Hers was a life, anything but rich.
On 7 November 2009, she died of dilated cardiomyopathy (an enlarged and damaged heart compounded by many other physical ailments). She collapsed at the nursing station in a psychiatric hospital where Chicago police had forced her admission several days earlier on grounds of "impaired judgment." Guess they couldn't find reason enough to put her in Cook County Jail, although she had spent, in her lifetime at least the better part of a year there.
The years in between, the girl had barely a dollar to her name although she did receive a monthly disability check after the father of two of her children bashed her in the head with a brick causing permanent brain damage. Born poor, lived poor, died poor and buried somewhere along the fenceline at Forest Home Cemetery, Forest Park, Illinois.
I honor Wanda today. She tried to teach me a lot; many of her repetitive lessons didn't get entirely through to me. I still think about them.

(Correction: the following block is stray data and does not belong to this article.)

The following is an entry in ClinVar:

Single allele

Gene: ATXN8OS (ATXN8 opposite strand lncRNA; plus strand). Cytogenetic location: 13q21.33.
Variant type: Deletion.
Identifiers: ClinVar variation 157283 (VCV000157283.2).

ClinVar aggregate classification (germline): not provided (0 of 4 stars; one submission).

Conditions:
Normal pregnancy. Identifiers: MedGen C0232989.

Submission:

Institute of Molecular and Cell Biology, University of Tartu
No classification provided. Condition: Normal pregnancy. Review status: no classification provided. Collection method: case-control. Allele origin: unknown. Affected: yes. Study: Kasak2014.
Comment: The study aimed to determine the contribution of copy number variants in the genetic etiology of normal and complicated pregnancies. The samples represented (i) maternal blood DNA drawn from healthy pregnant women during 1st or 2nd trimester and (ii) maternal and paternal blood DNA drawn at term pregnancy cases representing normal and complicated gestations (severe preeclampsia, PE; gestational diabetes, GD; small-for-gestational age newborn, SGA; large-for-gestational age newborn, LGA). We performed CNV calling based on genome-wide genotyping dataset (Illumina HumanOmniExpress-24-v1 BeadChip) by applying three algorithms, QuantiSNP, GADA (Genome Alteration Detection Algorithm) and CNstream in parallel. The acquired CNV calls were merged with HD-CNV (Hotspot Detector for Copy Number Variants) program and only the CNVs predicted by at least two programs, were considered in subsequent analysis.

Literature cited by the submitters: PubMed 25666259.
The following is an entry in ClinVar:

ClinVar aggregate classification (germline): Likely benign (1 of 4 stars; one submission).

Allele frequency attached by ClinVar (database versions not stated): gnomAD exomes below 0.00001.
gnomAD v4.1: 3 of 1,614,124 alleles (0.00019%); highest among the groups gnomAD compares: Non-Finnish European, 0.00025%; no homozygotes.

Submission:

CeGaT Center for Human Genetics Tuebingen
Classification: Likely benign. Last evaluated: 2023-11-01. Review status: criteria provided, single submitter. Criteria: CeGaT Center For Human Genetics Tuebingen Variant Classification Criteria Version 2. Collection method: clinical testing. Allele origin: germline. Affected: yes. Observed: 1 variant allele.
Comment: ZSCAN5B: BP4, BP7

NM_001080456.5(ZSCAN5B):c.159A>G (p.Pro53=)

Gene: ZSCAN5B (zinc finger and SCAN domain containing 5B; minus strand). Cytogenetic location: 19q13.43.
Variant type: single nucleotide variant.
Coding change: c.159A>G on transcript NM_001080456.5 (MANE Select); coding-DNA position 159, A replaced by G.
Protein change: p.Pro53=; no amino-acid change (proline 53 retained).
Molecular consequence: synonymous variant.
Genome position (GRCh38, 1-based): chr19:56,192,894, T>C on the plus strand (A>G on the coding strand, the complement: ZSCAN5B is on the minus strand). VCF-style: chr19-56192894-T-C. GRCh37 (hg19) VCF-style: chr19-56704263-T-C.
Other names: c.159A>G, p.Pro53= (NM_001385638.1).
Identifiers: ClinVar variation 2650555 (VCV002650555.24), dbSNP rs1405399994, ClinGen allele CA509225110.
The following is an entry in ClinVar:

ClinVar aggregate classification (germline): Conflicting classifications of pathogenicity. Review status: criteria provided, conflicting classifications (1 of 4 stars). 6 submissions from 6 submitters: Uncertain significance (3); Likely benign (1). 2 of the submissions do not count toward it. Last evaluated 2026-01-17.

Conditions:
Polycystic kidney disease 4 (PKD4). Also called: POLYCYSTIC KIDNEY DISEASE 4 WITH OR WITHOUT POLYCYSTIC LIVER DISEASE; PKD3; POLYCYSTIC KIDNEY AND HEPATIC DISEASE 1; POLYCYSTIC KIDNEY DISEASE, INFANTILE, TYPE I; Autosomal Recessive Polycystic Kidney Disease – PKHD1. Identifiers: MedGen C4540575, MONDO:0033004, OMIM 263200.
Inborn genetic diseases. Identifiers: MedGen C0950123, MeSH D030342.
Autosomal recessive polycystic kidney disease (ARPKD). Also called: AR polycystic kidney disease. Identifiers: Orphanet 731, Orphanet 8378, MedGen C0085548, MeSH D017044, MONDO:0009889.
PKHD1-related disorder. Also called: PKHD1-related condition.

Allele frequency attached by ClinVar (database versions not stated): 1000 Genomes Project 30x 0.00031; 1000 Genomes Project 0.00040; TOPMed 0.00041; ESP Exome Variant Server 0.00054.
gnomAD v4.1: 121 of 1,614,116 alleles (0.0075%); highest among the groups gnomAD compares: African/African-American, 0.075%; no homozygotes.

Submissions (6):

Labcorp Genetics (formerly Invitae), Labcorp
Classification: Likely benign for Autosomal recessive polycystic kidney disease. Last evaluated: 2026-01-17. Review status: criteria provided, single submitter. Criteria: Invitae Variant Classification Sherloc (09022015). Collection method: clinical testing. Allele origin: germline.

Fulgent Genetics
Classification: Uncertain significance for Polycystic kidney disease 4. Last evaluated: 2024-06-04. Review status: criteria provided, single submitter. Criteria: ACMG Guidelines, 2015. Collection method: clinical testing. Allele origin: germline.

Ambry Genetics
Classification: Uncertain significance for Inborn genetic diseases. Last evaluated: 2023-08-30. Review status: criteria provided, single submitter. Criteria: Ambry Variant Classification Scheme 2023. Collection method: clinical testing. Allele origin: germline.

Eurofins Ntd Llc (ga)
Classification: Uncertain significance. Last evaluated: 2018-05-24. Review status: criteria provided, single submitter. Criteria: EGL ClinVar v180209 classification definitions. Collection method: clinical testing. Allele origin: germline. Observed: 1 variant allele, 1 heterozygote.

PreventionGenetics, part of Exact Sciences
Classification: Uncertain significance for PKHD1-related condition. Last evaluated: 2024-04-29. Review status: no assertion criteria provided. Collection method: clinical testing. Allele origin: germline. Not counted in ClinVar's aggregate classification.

She often said, "You rich. You got nothing to worry about. You got no record, you got a car, you got you a nice crib. You rich. I don't know what you complaining about. You can get any job you want, anywhere. You don't have a record. Girl--you so rich. You got nothing to worry about. You don't even know."
After I ID'd Wanda's body at the County Morgue and threw a memorial service for her at one of the shelters she frequented, I sent an email to a local columnist who then published this story about Wanda and me in the next day's Chicago Tribune.
(Photo copyright , The Chicago Tribune.)
|Coffee at Caribou Cafe with Bob and me|
|Happy days, the Borders on N Broadway in Uptown|